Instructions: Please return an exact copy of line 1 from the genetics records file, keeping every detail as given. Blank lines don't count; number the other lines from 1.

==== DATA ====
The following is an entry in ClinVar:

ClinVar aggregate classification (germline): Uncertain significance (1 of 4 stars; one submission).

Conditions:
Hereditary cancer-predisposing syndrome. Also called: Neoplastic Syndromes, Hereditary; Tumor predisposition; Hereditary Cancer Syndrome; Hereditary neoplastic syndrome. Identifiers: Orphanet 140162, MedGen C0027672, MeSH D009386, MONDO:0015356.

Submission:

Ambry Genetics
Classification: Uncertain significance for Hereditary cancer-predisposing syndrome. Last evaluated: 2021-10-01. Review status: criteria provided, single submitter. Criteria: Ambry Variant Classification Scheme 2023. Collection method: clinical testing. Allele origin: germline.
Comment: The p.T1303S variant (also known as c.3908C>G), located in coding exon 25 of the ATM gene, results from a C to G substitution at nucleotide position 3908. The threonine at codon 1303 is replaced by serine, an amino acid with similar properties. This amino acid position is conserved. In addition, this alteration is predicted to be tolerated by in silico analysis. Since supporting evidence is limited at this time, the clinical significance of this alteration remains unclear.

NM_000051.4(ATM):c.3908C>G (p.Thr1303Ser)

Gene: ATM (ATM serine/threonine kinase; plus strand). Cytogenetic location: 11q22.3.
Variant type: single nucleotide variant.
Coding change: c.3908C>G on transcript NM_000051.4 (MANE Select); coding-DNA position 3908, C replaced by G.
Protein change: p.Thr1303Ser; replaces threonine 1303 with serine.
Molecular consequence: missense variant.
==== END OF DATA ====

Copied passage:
The following is an entry in ClinVar: